M’learned friends have been having a great deal of fun, not to mention trousering some serious cash, at the expense of Birmingham City Council lately thanks to two judicial reviews that went seriously wrong for Britain’s largest public body.
In both hearings High Court judges found the council to be in breach of equalities legislation when making spending cuts, ruling that cabinet decisions to axe grants to voluntary organisations and to slash social services provision were unlawful.
The second hearing came as a bit of a shock to the council’s Tory-Liberal Democrat coalition which, for some strange reason, had been confident of winning. Perhaps they’d been told all would be well by the very same lawyers whose poor advice got them into such a mess in the first place.
A council press officer was even despatched to the court in anticipation of a famous victory, offering to set up a BBC television interview with Birmingham’s Director of Adults and Communities, Peter Hay, who would doubtless have explained why the council had behaved to the letter of the law while going on to add that he felt the pain of severely disabled people who were about to lose their council-funded carers.
Mr Justice Walker was having none of it. In a, mercifully, short interim judgment he ruled that the council had again fallen foul of the Disability Discrimination Act when pushing ahead with a plan to stop providing social care packages to about 4,000 adults whose needs are categorised as “substantial”.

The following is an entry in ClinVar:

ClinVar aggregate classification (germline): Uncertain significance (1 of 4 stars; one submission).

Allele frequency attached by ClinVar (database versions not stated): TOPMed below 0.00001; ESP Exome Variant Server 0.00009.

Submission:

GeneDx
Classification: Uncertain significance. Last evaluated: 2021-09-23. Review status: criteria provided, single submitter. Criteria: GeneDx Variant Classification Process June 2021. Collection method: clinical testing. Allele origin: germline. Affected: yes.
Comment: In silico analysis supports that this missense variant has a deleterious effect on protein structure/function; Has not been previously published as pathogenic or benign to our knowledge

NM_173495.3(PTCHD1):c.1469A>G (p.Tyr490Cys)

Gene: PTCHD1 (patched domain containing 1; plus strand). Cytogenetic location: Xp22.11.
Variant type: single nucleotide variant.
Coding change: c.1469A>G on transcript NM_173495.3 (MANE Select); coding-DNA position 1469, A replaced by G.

His decision halts £17.5 million of cuts in this financial year growing to £53 million over four years, while requiring the council to continue funding care for adults with substantial needs until a fresh cabinet budget decision can be taken paying due regard to the law.
Mr Hay, needless to say, never did make that television interview and has not been heard from since. This newspaper’s requests to interview Sue Anderson, the cabinet member for adults and communities, have also been met with stony silence.
The difficulties faced by Coun Anderson during the local election period are clearly acute. She has been at pains to insist that no one in need of assistance will be turned away, although the council will only fund care packages for adults whose needs are “critical”.
Everyone else will be “signposted” to voluntary organisations who, it is supposed, will be able to help them.
It is impossible to say how Coun Anderson can be so confident that everyone currently receiving social services assistance for their substantial needs will continue to do so when they have followed the signpost and thrown themselves at the tender mercies of third sector groups.
To put it another way, she cannot and will not know until the cuts begin to make themselves felt.
Mr Hay and Coun Anderson face a huge problem which is not of their making, and there are no easy answers.
It is estimated that the impact of an ageing population combined with medical advances, which mean that people with severe disabilities now routinely live into their 60s and 70s, will land Birmingham social services with a £290 million bill over the next 10 years if steps are not taken to ration service provision.
Andrew Arden QC, representing the council at the social care judicial review, described Peter Hay as a “serious officer at the interface of national and international problems about how we cope with demographic changes and advances in health technology which mean we have elderly people living longer than we know how to pay for”.